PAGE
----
Virco® Mfg. Corporation, the largest manufacturer and supplier of classroom furniture in the United States, has partnered with experts in child development, sensory integration and environmental adaptations for the purpose of enhancing classroom furniture and designs in positive and impactful ways for all children. Specifically, the aims of our recent collaborations are the following:

  1. Apply specialized knowledge and feedback from experts to the design and arrangement of classroom furniture, in conjunction with the design team at Virco Mfg. Corporation.
  2. Observe the impact of the introduction of new, sensory-based classroom furniture and designs that support the individualized sensory needs of students to better enable positive behavior and engaged attention.
  3. Assess the preliminary results of introducing sensory supports through classroom furniture and designs for both students and teachers.
  4. Identify and share lessons learned in ways that will increase awareness of the importance of sensory supports for positive behavior and engaged attention at school.


Based on the information in the literature, as well as the interest from Virco's customers in dynamic furniture, such as the Zuma® rocking chair, a program and product evaluation project was developed and implemented.

In the first phase of the project, child development specialists, including occupational, physical and speech language therapists, provided feedback about Virco's classroom furniture.  The results included the following:

In the next phases of the project, seven classrooms participated in a "re-design" with Virco furniture.  First, all traditional chairs, desks and cabinets were replaced in two classrooms with a combination of rocking and task chairs (with and without wheels) and lab stools, as well as standing tables, individual desks and classroom cabinets aimed at increasing organization and decreasing visual distractions.  A third classroom at the same school kept the traditional furniture and was considered a "control" classroom.  All three classrooms were observed for a 2-week baseline period prior to the furniture arrival and then once a week for an 8-week period with the furniture.  When the control classroom was compared to the 2 re-designed classrooms, the data revealed the following:

Next, several additional classrooms were re-designed to explore additional configurations of furniture, to attempt a different system of behavior data collection and to observe for consistency or variations in the results. One regular middle school, one regular elementary school and one learning center classroom in the Torrance Unified School District (TUSD) were included, as well as one regular elementary classroom in the Los Angeles Unified School District (LAUSD).  Pre- and post-behavioral data collection occurred at the regular elementary classroom in TUSD (Riviera) and the regular elementary classroom in LAUSD (Wilmington), with qualitative feedback collected for the remaining classrooms. In this part of the project, an attempt was made to align the observations more closely with observation methods reported in the literature, specifically the Behavioral Observation of Students in Schools (BOSS – Shapiro, 2010; Volpe, DiPerna, Hintze & Shapiro, 2006). The two classrooms were observed for about 5 weeks prior to furniture delivery and then for about 5 weeks with the new furniture. The results showed differences between the pre- and post-furniture as follows:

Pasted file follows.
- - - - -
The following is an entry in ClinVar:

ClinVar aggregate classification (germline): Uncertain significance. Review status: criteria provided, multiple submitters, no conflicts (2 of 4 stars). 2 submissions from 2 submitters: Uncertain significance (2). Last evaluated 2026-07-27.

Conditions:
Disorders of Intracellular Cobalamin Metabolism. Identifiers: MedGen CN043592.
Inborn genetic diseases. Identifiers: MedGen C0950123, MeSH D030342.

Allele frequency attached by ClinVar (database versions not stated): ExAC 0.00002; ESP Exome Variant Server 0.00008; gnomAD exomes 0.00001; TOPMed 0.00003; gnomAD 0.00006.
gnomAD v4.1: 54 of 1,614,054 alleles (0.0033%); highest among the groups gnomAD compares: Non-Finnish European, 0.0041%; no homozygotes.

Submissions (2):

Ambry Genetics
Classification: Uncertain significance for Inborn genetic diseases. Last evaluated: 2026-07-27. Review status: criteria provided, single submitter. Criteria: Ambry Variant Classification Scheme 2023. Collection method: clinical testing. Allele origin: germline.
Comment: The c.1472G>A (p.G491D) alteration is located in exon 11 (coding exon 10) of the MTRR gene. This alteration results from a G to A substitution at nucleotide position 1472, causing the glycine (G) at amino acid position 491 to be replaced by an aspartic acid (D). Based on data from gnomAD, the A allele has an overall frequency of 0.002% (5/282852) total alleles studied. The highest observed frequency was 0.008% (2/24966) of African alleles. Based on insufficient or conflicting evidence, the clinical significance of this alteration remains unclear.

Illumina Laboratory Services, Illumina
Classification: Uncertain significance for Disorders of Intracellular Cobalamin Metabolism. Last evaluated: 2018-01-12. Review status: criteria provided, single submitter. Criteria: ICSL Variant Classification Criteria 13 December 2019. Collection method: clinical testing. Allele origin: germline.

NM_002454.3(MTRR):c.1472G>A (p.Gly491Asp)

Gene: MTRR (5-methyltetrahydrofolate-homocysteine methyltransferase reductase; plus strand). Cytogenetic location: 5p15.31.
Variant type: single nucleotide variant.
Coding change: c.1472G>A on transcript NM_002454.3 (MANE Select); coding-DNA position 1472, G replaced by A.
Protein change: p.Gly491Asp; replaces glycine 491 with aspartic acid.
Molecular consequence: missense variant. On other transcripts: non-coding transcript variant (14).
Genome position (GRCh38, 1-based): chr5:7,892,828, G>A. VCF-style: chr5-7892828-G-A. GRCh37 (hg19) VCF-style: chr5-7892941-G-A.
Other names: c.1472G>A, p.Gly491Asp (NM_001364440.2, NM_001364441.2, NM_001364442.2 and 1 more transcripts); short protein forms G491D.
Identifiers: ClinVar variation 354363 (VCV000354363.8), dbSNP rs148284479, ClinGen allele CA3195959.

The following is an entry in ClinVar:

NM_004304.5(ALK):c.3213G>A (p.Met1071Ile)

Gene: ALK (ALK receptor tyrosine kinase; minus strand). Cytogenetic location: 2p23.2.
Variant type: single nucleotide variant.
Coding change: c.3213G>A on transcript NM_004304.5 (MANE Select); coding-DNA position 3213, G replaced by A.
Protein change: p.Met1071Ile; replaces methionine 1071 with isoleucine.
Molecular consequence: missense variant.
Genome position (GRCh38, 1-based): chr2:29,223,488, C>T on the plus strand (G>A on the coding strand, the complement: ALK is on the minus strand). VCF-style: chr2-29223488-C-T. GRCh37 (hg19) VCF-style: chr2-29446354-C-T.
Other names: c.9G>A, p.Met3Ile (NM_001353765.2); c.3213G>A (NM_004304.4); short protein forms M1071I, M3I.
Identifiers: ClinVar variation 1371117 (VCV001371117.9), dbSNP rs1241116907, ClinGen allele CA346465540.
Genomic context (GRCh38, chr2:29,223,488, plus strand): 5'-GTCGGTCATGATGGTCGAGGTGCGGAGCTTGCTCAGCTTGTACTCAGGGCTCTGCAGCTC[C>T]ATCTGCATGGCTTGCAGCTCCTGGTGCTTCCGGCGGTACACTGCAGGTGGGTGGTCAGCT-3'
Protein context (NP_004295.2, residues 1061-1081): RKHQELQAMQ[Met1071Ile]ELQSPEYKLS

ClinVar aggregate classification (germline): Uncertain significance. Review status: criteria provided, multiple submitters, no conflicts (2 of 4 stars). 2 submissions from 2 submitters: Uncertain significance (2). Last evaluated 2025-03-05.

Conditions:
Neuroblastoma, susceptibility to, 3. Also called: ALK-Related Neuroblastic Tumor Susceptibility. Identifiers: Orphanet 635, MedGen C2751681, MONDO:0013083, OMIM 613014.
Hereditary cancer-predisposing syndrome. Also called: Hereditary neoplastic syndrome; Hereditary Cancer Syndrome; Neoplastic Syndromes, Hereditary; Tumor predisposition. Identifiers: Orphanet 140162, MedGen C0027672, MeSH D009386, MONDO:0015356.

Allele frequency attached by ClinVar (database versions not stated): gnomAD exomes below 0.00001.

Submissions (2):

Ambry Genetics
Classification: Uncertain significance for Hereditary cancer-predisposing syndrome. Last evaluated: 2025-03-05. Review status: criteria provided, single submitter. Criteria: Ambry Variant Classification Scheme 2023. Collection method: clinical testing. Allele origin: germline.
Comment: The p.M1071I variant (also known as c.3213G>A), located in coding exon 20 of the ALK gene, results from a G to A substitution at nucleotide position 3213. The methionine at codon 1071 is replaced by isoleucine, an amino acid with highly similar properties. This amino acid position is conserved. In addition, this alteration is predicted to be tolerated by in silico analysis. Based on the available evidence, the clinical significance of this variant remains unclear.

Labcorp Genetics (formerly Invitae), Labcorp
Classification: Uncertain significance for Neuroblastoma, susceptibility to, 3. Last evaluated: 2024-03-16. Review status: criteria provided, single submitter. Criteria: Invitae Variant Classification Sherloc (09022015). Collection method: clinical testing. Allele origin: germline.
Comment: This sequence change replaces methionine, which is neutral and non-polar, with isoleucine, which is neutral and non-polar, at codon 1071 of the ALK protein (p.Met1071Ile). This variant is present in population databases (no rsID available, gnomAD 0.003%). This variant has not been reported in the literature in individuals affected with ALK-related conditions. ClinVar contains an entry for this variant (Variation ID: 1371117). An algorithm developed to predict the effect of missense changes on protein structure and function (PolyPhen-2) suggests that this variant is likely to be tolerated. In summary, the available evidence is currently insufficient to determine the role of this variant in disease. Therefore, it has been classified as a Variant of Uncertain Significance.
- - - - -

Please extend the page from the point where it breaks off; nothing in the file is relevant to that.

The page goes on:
The data collection phases of the project revealed better attention and behavior for the children in the classrooms where dynamic furniture and other sensory and organizational classroom considerations were introduced. Although all the teachers were initially apprehensive about the introduction of dynamic classroom furniture, they all ultimately felt that the furniture brought positive changes to their classrooms by the end of the project.  In both sets of classrooms, it was noted that there is about a 2-week "settling in" period for the children and teachers to adjust to the new furniture. Anecdotal reports were also generally very favorable. 

Overall, the findings of this project suggested that the students were spending less time seeking unsafe and distracting movement, replaced instead with more appropriate and supportive movement, through the dynamic seating options. The project also showed that when teachers were given some education about the rationale for the furniture and support for managing the introductory period, they were also positive about the results and preferred the dynamic furniture over traditional classroom designs.  These findings are promising for providing some feasible and affordable ways to support attention and behavior in order to facilitate optimal learning for all students in the classrooms of the future.

Pediatric Therapy Network (PTN) is a non-profit organization dedicated to providing the community with high quality therapy, research and education as it relates to fostering the best possible outcomes for children with special needs. In 2010, Virco partnered with PTN to study the use of ZUMA® rocking chairs, task chairs and other dynamic furniture in the classroom. Lessons learned through the collaboration with PTN, as well as with other education professionals, are enabling Virco to develop new products that will help more students excel.

Information in this section of Virco's Healthy Movement website is derived, with permission, from: Mailloux, Zoe. Classroom Redesign: Building Partnerships to Support Positive Behavior and Engaged Attention for all Children. Occupational Therapy Doctorate Portfolio, University of Southern California, 2012.